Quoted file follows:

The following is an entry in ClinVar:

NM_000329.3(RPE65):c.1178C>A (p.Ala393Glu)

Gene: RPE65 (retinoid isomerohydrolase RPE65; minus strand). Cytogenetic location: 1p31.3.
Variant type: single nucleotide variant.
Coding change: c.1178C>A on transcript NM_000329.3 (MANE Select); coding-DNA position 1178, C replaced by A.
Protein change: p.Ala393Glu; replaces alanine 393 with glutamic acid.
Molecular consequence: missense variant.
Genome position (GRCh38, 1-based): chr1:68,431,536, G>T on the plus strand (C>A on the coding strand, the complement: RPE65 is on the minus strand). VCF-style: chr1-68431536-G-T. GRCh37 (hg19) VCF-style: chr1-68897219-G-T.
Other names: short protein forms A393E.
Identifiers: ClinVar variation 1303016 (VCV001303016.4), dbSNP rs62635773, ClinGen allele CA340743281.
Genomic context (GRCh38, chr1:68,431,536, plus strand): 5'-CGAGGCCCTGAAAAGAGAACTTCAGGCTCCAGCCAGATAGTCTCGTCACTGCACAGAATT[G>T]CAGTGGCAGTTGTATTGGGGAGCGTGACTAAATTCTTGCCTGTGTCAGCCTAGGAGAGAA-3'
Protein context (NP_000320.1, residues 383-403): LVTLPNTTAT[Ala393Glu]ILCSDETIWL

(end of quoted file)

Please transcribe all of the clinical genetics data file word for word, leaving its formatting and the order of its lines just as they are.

The following is an entry in ClinVar:

NM_000329.3(RPE65):c.1178C>A (p.Ala393Glu)

Gene: RPE65 (retinoid isomerohydrolase RPE65; minus strand). Cytogenetic location: 1p31.3.
Variant type: single nucleotide variant.
Coding change: c.1178C>A on transcript NM_000329.3 (MANE Select); coding-DNA position 1178, C replaced by A.
Protein change: p.Ala393Glu; replaces alanine 393 with glutamic acid.
Molecular consequence: missense variant.
Genome position (GRCh38, 1-based): chr1:68,431,536, G>T on the plus strand (C>A on the coding strand, the complement: RPE65 is on the minus strand). VCF-style: chr1-68431536-G-T. GRCh37 (hg19) VCF-style: chr1-68897219-G-T.
Other names: short protein forms A393E.
Identifiers: ClinVar variation 1303016 (VCV001303016.4), dbSNP rs62635773, ClinGen allele CA340743281.
Genomic context (GRCh38, chr1:68,431,536, plus strand): 5'-CGAGGCCCTGAAAAGAGAACTTCAGGCTCCAGCCAGATAGTCTCGTCACTGCACAGAATT[G>T]CAGTGGCAGTTGTATTGGGGAGCGTGACTAAATTCTTGCCTGTGTCAGCCTAGGAGAGAA-3'
Protein context (NP_000320.1, residues 383-403): LVTLPNTTAT[Ala393Glu]ILCSDETIWL